This is a continuation of co-author Dan Burstein’s interview with Liz French of RT Book Reviews. See this post for the first installment.
LF: Which myths or misconceptions do you and your contributors address in The Tattooed Girl? What item in the book do you think will shock and/or surprise readers?
DB: I think there’s a huge amount of material in our book that fans of the Larsson books will find new and revelatory. As I have indicated above, we probably have the best detail and analysis of anything that has yet been published from any source on the “mystery of the fourth book.” We also have the most carefully researched, factually accurate biography of Larsson himself — including his childhood years, his interest in radical politics, his travels to Africa and elsewhere, the ideas in his early science fiction writing, his relationships with Eva Gabrielsson as well as the other important people in his life, etc.
We have some remarkable insights into small details: As many readers know, the first book was supposed to be titled Men Who Hate Women (and that is the title it had in Swedish — Larsson was adamant that the title not be changed). Soon after Larsson’s death, the UK publisher decided to re-title it The Girl With the Dragon Tattoo. Many people have heard this story. You can think what you want about whether we ever would have known about these books if the original title had been retained. But an important detail that will be new to readers of our book: Lisbeth’s tattoo, for which the UK and U.S. books ended up being titled, is described dramatically differently in English translation than in the original Swedish. In English, Lisbeth has a dragon tattoo on her shoulder blade; in Larsson’s original she has a huge dragon tattoo that sweeps all across her back from her shoulder to her buttocks.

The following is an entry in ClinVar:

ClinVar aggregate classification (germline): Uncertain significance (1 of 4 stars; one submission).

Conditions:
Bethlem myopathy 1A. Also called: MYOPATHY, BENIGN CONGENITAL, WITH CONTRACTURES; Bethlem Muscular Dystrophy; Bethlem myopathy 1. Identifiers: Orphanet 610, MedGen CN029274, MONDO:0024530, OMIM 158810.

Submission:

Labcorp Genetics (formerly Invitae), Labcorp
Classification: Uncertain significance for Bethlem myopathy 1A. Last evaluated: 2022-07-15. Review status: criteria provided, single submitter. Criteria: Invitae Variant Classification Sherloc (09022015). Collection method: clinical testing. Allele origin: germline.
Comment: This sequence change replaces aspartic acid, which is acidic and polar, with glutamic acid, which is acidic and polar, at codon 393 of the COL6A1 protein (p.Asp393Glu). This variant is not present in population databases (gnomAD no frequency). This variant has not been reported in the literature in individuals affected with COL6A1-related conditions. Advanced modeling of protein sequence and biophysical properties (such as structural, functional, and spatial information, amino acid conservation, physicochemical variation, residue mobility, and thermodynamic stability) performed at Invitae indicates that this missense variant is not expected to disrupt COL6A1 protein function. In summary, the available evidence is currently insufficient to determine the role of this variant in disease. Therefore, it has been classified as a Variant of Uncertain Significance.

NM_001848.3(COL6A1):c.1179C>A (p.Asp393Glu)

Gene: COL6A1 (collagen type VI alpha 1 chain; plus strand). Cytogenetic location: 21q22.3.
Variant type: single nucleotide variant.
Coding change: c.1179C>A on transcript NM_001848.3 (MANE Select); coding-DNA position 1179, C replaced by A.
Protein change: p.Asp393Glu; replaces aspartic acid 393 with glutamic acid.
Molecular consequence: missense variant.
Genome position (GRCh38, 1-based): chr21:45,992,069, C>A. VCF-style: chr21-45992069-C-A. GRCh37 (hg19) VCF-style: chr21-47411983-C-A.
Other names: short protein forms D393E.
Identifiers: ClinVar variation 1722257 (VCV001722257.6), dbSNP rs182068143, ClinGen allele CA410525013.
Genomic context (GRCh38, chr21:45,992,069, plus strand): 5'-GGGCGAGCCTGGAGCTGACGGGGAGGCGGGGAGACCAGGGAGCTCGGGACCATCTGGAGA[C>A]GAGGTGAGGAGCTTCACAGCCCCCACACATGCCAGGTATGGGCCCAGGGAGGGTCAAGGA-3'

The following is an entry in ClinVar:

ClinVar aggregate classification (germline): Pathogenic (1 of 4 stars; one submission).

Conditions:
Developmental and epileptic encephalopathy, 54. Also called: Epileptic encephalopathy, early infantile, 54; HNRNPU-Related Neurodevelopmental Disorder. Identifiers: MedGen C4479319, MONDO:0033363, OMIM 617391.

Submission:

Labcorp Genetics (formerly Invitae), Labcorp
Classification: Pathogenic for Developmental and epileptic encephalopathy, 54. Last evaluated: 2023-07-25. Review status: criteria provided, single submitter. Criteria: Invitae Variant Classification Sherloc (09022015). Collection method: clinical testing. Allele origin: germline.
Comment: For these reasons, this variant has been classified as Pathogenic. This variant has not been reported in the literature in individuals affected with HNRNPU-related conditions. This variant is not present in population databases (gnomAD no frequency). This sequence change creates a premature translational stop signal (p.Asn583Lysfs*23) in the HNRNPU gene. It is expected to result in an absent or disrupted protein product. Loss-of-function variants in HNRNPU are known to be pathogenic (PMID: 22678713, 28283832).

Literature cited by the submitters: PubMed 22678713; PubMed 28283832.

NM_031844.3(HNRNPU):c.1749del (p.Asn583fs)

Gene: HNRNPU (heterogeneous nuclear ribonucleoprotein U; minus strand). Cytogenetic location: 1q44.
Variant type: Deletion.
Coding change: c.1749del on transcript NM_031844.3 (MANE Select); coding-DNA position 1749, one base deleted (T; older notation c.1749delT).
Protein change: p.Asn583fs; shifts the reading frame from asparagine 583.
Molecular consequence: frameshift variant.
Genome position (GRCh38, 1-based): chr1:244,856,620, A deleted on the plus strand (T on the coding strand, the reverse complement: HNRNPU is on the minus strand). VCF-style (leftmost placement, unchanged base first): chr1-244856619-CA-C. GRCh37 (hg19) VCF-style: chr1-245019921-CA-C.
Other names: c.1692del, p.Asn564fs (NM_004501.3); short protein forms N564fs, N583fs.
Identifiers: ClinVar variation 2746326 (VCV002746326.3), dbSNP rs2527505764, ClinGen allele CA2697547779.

I also want to call attention to “The Death of Stieg Larsson: Mysteries within the Mysteries,” an essay by Laura Gordon Kutnick in Chapter 8 of our book. In this piece, Laura describes one uncanny coincidence after another surprising irony about how the trilogy mirrors events in Larsson’s real life. From the number of times people have sudden heart attacks and die, to the frequency with which wills and estates are discussed, to the details of characters’ lives that parallel what has happened in the aftermath of Larsson’s death, you will be amazed at how art preceded life events in Larsson’s case.
LF: Have you seen the Swedish movie versions of the books? If so, what do you think of them? What do you think about the upcoming American movie versions, specifically the casting thereof? Did you picture any actors or actresses in particular while reading the books?